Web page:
Friday column: Director’s cut


My weekly column in today’s Trib had to be trimmed due to space constraints. Here’s what I guess you could call the “director’s cut,” my unedited piece. Some of y’nz have asked via Twitter and email who the “holdover players” are who are unhappy with the deadline deals. At the risk of sounding like Sen. Harry Reid, I cannot reveal my sources. Suffice it to say, I canvassed the clubhouse before and after the trade deadline and had several long conversations.

It’s only been 10 days since the non-waiver trade deadline, so it’s impossible to say with any certainly how well the Pirates did with their deals.

Their first move was to acquire Wandy Rodriguez, which put another lefty in the rotation by bumping Kevin Correia to the bullpen. They also picked up veteran reliever Chad Qualls, who’s struggled this year and was about to be cut by the Yankees.

The Pirates made bids for potentially high-impact guys such as Hunter Pence, Shin-Soo Choo, Shane Victorino and Chase Headley. Counter-offers were made by the other clubs, who had no shortage of suitors. In the end, the Pirates got Travis Snider and Gaby Sanchez, who both had spent much of this season at Triple-A.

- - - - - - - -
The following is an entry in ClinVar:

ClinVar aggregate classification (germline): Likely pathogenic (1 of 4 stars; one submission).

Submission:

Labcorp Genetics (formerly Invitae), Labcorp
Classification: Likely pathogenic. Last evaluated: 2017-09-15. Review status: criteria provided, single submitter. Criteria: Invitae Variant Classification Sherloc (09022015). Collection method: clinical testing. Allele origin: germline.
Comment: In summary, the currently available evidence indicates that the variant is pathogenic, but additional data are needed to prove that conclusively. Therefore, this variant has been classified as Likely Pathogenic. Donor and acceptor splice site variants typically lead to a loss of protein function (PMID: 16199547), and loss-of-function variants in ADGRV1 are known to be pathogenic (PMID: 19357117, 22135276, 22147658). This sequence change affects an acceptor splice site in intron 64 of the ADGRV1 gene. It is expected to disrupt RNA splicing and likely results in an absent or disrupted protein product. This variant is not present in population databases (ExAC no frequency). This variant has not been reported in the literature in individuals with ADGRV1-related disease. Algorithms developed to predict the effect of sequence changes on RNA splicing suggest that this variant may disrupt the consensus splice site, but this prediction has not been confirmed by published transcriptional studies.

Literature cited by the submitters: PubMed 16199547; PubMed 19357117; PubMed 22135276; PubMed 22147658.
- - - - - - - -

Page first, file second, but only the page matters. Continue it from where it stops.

When he announced the trades, GM Neal Huntington spent a lot of time talking about “years of control,” especially with Snider and Sanchez. Both those players are making near the major league minimum and won’t hit free agency for a while. Hope for the future, blah blah blah. One phrase we didn’t hear, though, was, “This puts us over the top in the playoff race this year.”

At the start of spring training, Huntington made a sexy trade for a difference-maker when he snatched A.J. Burnett away from the Yankees. The clubhouse was energized from the moment Burnett first toted his gear to his locker at Pirate City in Bradenton, Fla. Since then, the feeling has only grown more positive.

It was different when Rodriguez, Qualls, Sanchez and Snider arrived. Not exactly in a bad way — everyone’s personality and personal circumstances are different, of course — but also not in a manner that suggests the team feels a new sense of completeness. There’s a feeling among some of the holdover Pirates players that, with a postseason berth within reach this season, management did not step up and get them some help for the here and now.

Manager Clint Hurdle knows the temperature of his team. When he closed the doors for a post-deadline day meeting last week in Chicago, Hurdle wanted to stomp out any dissatisfaction about the new-look roster. “Anyone who has any GM in them, they’ve got to let it go,” Hurdle said. “Anyone who has any manager in them, they’ve got to let it go.”

The price to get Burnett was almost shamefully cheap: two minor leaguers with low ceilings and not a ton of cash in salary obligations. The cost to get Snider — former first-rounder Brad Lincoln — was higher. Yet, the front office did not part with any of its top prospects. And, with an eye toward escalating salaries for guys like Andrew McCutchen, Neil Walker, James McDonald and Pedro Alvarez, management moved to keep other costs low.

The future could’ve been now. Instead, the five-year plan mentality is still alive.